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Book Review: Mathematics for Machine Learning

This article represents the next installment of my reviews of books with a focus on the mathematics of machine learning. I’m energized about all the new learning resources coming out with alignment around this topic. As I mention to my Introduction to Data Science students, it is important for all data scientists to have a command of the theoretical foundations for our field. Without this, we’re really just guessing when it comes to performing tasks like hyperparameter tuning. “Mathematics for Machine Learning” by Marc Peter Deisenroth, A. Aldo Faisal, and Cheng Soon Ong, published by Cambridge University Press, is an excellent way to learn the math behind the models. This review shall highlight all the ways this book is special among the competition. Of all the books I’ve reviewed thus far, this is my favorite. Read on to learn why.

Excellent Coverage

As exhibited in the Table of Contents below, this book has excellent coverage for all important topic areas. I found Part I, Mathematical Foundations, a one-stop-shop for all the mathematical background necessary to appreciate all the ML-specific topics in Part II. There’s really no need for multiple textbooks on linear algebra and vector calculus for example. You can quickly get up to speed with these topics by methodically reading the chapters. I also appreciate the logical progression of topics as it makes total sense for getting a solid foundation for the mathematics of ML.

Part I: Mathematical Foundations

  1. Introduction and Motivation
  2. Linear Algebra
  3. Analytic Geometry
  4. Matrix Decompositions
  5. Vector Calculus
  6. Probability and Distribution
  7. Continuous Optimization

Part II: Central Machine Learning Problems

  1. When Models Meet Data
  2. Linear Regression
  3. Dimensionality Reduction with Principal Component Analysis
  4. Density Estimation with Gaussian Mixture Models
  5. Classification with Support Vector Machines

Beautifully Produced

When I receive a review copy of a new book from the publisher, I’m never sure of the level of publication quality I might encounter. Some books are flimsy, some are poorly edited, and others do silly things like publish color data visualizations in black & white. This book, on the other hand, is spectacular! The production quality is very high, and the figures, oh the figures! I’ve never seen a math book come alive like this one does, and colorful and well-thought-out graphics feed the senses, and carefully aid in communication of such a deep and technical subject. For instance, every chapter includes a “Mind Map” that is an outline of all the topics covered and how they’ll be used in subsequent chapters. Why can’t all books include this useful guide to learning?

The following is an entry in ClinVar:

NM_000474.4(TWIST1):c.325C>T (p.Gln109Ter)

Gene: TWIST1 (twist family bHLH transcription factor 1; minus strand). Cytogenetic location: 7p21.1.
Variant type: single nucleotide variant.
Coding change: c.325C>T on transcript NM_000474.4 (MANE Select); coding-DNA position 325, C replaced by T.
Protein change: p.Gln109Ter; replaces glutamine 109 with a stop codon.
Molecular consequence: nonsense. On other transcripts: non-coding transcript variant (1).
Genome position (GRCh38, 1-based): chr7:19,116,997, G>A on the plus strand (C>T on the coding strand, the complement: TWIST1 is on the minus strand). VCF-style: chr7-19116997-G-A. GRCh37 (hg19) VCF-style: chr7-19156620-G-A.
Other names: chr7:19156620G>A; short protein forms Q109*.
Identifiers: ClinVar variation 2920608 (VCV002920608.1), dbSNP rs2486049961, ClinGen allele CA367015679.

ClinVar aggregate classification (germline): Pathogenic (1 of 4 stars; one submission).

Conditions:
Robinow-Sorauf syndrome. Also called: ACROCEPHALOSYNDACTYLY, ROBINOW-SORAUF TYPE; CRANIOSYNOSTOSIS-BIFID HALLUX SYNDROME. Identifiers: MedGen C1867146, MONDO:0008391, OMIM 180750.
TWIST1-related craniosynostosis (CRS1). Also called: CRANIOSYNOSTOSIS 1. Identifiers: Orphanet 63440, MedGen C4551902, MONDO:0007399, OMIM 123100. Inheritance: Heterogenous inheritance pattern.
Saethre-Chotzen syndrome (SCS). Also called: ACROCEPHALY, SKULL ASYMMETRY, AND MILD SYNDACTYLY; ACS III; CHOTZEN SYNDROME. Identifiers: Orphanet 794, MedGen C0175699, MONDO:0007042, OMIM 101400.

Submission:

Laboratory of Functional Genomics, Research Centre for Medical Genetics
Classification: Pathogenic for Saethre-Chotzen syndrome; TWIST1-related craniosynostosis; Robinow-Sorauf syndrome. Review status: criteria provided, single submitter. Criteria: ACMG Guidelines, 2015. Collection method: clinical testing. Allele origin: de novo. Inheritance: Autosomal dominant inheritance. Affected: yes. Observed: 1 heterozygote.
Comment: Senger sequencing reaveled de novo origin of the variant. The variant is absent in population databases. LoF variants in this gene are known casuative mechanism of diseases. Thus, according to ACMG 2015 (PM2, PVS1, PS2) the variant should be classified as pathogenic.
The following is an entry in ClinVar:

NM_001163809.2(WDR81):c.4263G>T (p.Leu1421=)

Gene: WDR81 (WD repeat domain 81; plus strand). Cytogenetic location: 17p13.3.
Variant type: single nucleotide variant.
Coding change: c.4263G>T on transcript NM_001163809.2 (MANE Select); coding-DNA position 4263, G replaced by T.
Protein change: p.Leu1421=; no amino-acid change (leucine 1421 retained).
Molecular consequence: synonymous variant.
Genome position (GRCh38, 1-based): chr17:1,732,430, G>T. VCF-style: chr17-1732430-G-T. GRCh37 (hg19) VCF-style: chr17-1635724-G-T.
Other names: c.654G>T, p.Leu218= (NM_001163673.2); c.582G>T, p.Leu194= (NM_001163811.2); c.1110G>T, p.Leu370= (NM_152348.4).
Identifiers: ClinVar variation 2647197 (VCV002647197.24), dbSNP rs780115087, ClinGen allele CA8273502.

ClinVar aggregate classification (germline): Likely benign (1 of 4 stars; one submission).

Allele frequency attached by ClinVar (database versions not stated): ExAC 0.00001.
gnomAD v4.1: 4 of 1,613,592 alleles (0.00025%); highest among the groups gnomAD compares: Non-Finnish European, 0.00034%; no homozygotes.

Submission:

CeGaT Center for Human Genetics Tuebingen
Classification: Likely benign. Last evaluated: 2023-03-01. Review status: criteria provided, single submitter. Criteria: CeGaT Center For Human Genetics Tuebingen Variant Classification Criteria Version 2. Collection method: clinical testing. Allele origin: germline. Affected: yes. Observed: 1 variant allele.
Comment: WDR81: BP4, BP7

Mind Map of the concepts introduced in Chapter 5 on Vector Calculus

Mathematical Clarity

Visualization of gradient computation of a matrix with respect to a vector

The book includes very clear and concise mathematics with no “hand waving” in the derivations but instead every chapter has many long worked-out “Examples” that drill-down into the theory. Again, the authors include beautiful visualizations designed to aid in the understanding of the math as depicted in the adjacent figure. Further, each chapter includes well-crafted exercises to help the reader hone their understanding of the topics. Some of my favorite treatments in the book include: singular value decomposition (Section 4.5), Gradients of Vector-valued Functions (Section 5.3), Optimization Using Gradient Descent (Section 7.1), Bayesian Linear Regression (Section 9.3), and Dimensionality Reduction with PCA (Chapter 10).

Book Available for Free

The final big reason to like this book is it is available as a free download on the website the authors set-up. The site also includes a number of Jupyter notebook tutorials for learning and solutions, along with a series of compelling videos and slides from NeuralIPS 2020 on integration and differentiation.

In conclusion, I would highly recommend this book to any data scientist with a desire to obtain a firm foundation for how machine learning algorithms work. The data scientist who successfully consumes the important material in this book will surface with a new appreciation for what’s going on inside the “black box” of the most popular algorithms.

Contributed by Daniel D. Gutierrez, Editor-in-Chief and Resident Data Scientist for insideBIGDATA. In addition to being a tech journalist, Daniel also is a consultant in data scientist, author, educator and sits on a number of advisory boards for various start-up companies. 

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